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Please use this identifier to cite or link to this item: http://hdl.handle.net/10599/12020

Title: A 1919 Rolls Royce Silver Ghost, nicknamed the 'moon car' because of its use at night in Cork by an IRA unit
Authors: Power, David
Curragh Military Museum
Keywords: IRA
Civil War
Cork
Issue Date: 30-Dec-1921
Description: A 1919 Rolls Royce Silver Ghost, nicknamed the 'moon car' because of its use at night in Cork by an IRA unit. The car had been formerly owned by poet Oliver St. John Gogarty. In 1924, a group of IRA volunteers commandeered the car and decided to attack a party of British troops based at Spike Island where Britain had retained a base as part of the Anglo Irish Treaty of 1922. They opened fire with two Lewis machine guns (mounted by the passenger doors) injuring 18 soldiers and killing one, 18-year-old Pte Herbert Aspinall from Rochdale. The attack was described by William T Cosgrave, as “a dastardly outrage” without parallel “in its deliberation and its savagery” The IRA hoped that the attack would force the British to retaliate and thus lead to a resumption of hostilities. The car was later burnt out and lay in a farmyard ever since, before being rediscovered and restored.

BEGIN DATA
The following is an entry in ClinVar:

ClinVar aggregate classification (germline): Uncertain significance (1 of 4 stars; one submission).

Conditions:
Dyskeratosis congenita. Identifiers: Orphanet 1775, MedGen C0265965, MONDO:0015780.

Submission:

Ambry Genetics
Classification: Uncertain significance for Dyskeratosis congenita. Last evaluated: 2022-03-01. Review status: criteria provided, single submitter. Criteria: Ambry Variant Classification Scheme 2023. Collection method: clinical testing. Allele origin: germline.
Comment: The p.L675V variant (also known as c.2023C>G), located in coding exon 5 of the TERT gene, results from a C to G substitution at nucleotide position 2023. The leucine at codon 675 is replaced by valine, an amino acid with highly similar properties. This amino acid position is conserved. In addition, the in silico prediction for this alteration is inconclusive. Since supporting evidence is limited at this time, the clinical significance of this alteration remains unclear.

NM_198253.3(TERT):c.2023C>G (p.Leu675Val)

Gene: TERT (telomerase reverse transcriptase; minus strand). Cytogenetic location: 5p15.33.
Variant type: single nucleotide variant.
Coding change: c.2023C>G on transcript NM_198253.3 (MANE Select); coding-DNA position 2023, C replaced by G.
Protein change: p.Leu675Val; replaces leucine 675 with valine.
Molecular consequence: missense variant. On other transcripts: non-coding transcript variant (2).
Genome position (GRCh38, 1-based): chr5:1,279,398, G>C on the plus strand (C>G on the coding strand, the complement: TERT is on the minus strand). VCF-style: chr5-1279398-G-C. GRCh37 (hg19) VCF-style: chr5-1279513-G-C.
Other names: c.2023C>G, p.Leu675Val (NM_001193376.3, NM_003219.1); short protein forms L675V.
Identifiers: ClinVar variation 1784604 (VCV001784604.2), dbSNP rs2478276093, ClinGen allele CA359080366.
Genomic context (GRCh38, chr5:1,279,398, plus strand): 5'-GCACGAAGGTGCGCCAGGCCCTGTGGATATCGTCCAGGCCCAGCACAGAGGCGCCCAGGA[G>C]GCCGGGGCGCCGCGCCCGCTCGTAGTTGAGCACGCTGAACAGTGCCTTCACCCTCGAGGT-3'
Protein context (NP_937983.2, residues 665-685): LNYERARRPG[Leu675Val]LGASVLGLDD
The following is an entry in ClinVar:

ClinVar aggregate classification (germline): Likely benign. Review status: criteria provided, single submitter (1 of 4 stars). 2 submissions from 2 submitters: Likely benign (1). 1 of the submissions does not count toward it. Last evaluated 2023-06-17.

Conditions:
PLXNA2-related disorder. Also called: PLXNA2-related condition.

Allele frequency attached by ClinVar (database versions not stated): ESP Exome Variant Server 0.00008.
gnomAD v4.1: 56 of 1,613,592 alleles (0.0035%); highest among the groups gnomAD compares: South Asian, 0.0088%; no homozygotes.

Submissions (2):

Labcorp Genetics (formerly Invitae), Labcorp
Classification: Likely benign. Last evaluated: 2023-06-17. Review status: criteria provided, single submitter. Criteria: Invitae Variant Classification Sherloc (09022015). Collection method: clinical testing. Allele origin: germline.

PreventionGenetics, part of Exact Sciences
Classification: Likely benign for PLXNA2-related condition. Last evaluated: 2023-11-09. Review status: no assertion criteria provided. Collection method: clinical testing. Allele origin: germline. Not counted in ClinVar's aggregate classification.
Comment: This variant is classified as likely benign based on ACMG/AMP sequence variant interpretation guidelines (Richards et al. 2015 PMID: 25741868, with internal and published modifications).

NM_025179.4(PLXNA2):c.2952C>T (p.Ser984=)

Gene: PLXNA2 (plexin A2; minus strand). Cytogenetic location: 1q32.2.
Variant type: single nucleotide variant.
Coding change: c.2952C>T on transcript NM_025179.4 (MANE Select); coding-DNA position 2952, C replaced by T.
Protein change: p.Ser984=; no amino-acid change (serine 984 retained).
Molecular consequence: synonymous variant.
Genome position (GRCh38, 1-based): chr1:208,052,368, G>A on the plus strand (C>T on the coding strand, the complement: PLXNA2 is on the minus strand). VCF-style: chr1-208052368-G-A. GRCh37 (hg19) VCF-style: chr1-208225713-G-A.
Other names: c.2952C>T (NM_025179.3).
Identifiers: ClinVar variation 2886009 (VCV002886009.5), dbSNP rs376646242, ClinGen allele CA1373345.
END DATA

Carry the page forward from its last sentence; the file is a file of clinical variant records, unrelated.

URI: http://hdl.handle.net/10599/12020
Appears in Collections:1921-1922: Truce

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